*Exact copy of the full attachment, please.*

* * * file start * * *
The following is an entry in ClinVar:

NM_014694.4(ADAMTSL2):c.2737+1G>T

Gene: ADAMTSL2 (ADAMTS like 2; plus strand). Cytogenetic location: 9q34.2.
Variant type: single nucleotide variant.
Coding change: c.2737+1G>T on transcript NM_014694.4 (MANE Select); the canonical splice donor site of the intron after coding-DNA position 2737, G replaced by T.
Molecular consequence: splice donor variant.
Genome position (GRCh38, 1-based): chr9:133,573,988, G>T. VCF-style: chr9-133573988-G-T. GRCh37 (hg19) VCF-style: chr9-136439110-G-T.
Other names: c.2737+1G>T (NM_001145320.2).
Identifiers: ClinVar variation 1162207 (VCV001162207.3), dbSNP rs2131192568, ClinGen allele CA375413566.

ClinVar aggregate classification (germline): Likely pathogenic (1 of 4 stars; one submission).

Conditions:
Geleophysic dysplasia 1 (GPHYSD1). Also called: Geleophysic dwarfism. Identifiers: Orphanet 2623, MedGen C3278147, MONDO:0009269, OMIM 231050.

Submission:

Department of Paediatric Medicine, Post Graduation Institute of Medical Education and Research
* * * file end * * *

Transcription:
The following is an entry in ClinVar:

NM_014694.4(ADAMTSL2):c.2737+1G>T

Gene: ADAMTSL2 (ADAMTS like 2; plus strand). Cytogenetic location: 9q34.2.
Variant type: single nucleotide variant.
Coding change: c.2737+1G>T on transcript NM_014694.4 (MANE Select); the canonical splice donor site of the intron after coding-DNA position 2737, G replaced by T.
Molecular consequence: splice donor variant.
Genome position (GRCh38, 1-based): chr9:133,573,988, G>T. VCF-style: chr9-133573988-G-T. GRCh37 (hg19) VCF-style: chr9-136439110-G-T.
Other names: c.2737+1G>T (NM_001145320.2).
Identifiers: ClinVar variation 1162207 (VCV001162207.3), dbSNP rs2131192568, ClinGen allele CA375413566.

ClinVar aggregate classification (germline): Likely pathogenic (1 of 4 stars; one submission).

Conditions:
Geleophysic dysplasia 1 (GPHYSD1). Also called: Geleophysic dwarfism. Identifiers: Orphanet 2623, MedGen C3278147, MONDO:0009269, OMIM 231050.

Submission:

Department of Paediatric Medicine, Post Graduation Institute of Medical Education and Research